The life of Harry Patch, the last surviving British Army soldier to have served in the trenches of the First World War, remembered (2009); the death of the last American doughboy, Frank Buckles, widely noted (2011); the war’s centenary observed (2014–18); so that now, a hundred years on, we are at a good place to recall the time of the writers. This era, starting a year into the war in 1915 and peaking in 1929, was a period of intense literary productivity—poetry, novels, memoirs—in which men and women blended art and experience in a variety of attempts to transform horror, exhilaration, boredom, frustration, shell shock, anger, and grief into—what? Typically not into something grand or heroic, because the objective for many authors was to depict, often by way of modernist technique, the chaos, pretense, and purposelessness of what they had seen and heard, smelled, and touched.

Consequently, not a few of these figures played prominent roles in the massive interwar peace movements. As their efforts on speakers’ platforms or in print infused the public perception of the war’s reality, the most popular writings about the 1914–18 cataclysm became components of the larger experience of this conflict. Both memoirists and imaginative artists (the line between them not easy to draw) in effect transmuted history-as-what-happened into history-as-public-memory. And both personal recollection and public memory omit and distort.

In respect of the literature of the Great War, a distinction obtains between public memory and historical likelihood. If readers of Erich Maria Remarque’s bestseller All Quiet on the Western Front (1928; English translation, 1929)—or viewers of the film (winner of the Academy Award for Best Picture, 1930)—came away from their experience believing that most soldiers in combat on the Western or Eastern front shared the trauma and pacifism of the main character, Paul Bäumer, an enlisted man in the German army, then they were probably mistaken. Most soldiers on both sides not only accepted privation and endured the terrible stress of combat, they also believed in the morality of their nation’s fight and were committed to prevailing over their enemies. Concentrating on the negative effects of the war while underrepresenting the motivations and resolve of its participants, the classic literature of World War I is historically unbalanced in tone and emphasis.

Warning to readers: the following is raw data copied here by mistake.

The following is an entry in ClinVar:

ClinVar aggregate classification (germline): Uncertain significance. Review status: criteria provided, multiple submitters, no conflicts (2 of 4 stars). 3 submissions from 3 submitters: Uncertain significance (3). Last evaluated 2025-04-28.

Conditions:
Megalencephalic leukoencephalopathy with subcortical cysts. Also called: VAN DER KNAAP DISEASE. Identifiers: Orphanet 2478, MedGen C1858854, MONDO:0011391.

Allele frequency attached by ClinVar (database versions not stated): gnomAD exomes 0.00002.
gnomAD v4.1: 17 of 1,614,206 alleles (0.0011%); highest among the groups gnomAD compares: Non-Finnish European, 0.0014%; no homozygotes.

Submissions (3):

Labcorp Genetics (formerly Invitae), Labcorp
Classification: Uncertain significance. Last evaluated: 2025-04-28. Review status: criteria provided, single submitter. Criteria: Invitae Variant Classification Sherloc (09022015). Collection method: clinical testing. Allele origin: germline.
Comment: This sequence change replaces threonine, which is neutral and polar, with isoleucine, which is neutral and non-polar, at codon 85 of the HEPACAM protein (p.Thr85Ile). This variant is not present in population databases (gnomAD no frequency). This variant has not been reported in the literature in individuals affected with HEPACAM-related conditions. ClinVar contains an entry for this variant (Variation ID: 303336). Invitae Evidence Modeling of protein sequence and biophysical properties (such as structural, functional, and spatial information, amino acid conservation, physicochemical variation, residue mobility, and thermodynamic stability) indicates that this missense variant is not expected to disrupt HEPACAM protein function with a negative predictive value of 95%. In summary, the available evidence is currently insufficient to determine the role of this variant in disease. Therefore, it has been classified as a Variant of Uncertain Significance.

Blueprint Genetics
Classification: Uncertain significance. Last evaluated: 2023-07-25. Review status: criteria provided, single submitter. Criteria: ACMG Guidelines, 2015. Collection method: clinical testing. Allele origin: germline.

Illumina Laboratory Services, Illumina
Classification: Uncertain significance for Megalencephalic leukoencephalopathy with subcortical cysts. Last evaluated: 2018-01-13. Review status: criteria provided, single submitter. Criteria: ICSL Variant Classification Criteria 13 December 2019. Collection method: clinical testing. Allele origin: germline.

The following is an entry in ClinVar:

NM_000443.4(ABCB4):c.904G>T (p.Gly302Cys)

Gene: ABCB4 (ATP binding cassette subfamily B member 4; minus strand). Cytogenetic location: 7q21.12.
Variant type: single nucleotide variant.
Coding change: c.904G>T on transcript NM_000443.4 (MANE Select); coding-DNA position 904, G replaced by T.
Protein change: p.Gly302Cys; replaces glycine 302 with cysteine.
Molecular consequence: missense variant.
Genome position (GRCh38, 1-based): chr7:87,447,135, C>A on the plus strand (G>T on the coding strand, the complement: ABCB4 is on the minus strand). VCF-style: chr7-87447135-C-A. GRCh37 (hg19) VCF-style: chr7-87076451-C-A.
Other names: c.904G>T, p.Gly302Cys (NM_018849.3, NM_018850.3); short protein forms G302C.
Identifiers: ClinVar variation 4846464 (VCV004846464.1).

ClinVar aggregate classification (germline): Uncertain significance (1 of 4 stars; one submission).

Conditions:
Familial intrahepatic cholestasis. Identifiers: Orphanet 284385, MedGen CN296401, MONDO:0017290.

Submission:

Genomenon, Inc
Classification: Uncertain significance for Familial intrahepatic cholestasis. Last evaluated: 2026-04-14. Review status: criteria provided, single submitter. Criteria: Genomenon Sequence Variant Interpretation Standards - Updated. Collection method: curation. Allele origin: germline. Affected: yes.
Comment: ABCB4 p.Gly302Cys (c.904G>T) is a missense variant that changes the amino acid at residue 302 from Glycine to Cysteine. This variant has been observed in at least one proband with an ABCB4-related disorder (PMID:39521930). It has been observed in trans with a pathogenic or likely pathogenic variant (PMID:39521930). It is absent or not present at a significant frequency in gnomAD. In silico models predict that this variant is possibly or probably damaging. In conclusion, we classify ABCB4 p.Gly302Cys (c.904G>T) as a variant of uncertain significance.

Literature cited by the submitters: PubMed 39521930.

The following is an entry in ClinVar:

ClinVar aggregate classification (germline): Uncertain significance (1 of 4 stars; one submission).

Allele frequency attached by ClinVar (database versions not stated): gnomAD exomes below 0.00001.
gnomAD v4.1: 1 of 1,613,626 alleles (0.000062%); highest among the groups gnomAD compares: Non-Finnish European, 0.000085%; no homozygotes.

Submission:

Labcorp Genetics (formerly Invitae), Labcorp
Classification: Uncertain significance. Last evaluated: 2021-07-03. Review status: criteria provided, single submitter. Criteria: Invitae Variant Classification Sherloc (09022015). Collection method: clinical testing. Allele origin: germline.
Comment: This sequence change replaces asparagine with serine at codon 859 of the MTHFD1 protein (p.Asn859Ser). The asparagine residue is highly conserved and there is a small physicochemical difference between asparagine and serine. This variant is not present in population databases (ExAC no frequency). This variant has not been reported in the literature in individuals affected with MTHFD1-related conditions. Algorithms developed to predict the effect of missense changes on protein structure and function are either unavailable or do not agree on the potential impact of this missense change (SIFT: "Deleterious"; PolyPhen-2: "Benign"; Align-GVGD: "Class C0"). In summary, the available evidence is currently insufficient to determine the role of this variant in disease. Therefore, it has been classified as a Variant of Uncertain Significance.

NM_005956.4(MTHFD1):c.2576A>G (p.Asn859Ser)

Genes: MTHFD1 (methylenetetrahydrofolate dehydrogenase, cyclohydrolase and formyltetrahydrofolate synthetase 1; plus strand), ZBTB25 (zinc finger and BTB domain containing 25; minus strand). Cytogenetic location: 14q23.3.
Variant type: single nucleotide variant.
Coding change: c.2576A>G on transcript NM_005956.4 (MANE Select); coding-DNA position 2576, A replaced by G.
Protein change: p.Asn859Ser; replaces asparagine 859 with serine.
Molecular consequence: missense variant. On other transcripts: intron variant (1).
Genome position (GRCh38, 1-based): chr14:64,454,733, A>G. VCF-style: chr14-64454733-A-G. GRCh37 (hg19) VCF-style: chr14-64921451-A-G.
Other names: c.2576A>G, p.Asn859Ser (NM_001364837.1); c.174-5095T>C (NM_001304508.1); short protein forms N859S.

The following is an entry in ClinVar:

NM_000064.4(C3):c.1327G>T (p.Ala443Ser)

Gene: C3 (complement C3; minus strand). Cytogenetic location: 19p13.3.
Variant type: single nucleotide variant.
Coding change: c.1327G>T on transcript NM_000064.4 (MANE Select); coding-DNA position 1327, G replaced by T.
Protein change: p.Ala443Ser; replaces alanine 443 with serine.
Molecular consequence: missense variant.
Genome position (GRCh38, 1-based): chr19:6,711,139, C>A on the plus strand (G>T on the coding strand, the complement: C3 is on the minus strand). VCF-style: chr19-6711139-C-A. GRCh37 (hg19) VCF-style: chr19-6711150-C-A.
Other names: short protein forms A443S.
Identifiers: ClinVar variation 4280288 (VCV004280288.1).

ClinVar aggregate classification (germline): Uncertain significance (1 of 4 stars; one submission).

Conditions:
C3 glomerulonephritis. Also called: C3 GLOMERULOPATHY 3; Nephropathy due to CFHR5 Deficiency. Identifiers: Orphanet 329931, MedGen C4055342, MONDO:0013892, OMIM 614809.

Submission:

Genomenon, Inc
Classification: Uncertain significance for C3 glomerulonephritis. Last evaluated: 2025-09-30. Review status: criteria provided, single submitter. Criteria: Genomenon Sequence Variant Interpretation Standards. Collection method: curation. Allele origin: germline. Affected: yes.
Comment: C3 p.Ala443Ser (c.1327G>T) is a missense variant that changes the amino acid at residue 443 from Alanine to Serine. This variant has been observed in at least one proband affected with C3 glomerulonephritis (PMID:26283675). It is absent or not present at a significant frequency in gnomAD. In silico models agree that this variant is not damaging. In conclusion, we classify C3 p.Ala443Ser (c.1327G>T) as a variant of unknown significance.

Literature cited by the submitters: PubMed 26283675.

Its authors could be misleading in their details also. For example, for many years readers with no experience of the Western Front assumed the accuracy of Robert Graves’s portrayal of Church of England military chaplains as “remarkably out of touch with their troops” and reluctant to visit the most dangerous posts in the trenches. Clear-headed scholarship has demonstrated how wrong Graves was.

Even when we focus exclusively on literary works, apart from empirical history, we discover, as we explore the outstanding literature of this era, that a reading list confined to the canonical texts typically assigned an undergraduate student may be deficient in major respects, too skewed toward wholesale disillusionment, even cynicism—a notion of the futility of everything.

Reconsidered, some classic works of the Great War challenge our customary apprehension of the literature of this period. The war and the widespread disruptions of the years following it stirred up questions that were handled with insight and care in a number of these texts—questions about meaning and value, about ties between the past and the future, about the mystery and worth of the human person, about the relation of ends and means. These writers’ reckonings with such issues not only reward a re-examination of their works but also support an appreciation of them from a conservative angle.


The tenor of the standard syllabus texts—bleak, unsparing, shattering established forms and institutions, suspicious of inherited moral codes—is not surprising. The First World War destroyed; it did not point the way forward. The war itself, not the treaty ending it, was the fons et origo of the whirlwind of movements and ideologies that would break up the old order, agitate Europe, and usher in a second global conflict and a cold war after it. The scholar Joseph Loconte laments that his fellow historians have neglected to say enough about “the spiritual calamity brought about by this conflict—the emotional and moral vertigo that afflicted both elite and middle-class Europeans in the first decade after the war.” Skepticism toward old pieties was commonplace. Traditional religious beliefs and trust in a moral order, the journalist Walter Lippmann observes in A Preface to Morals (1928), were undergoing dissolution in the acids of modernity.

At the end of Remarque’s novel, Paul Bäumer says that now, after years of war, if former soldiers return home, “we will be weary, broken, burnt out, rootless, and without hope. We will not be able to find our way any more.” For Remarque and many of his contemporaries, it’s as if the war rendered the permanent things transitory, transcendent faith illusory, tradition untrustworthy, belief in any kind of enduring meaning foolish and misplaced. Just as Siegfried Sassoon satirizes prelates of the established church in his poetry and prose, Remarque shows that representatives of the other primary institutions of society—the family and the school—might have been well intentioned but their achievement was to impart an outdated or partial truth and thus to misguide and betray an entire generation of fit and credulous youth.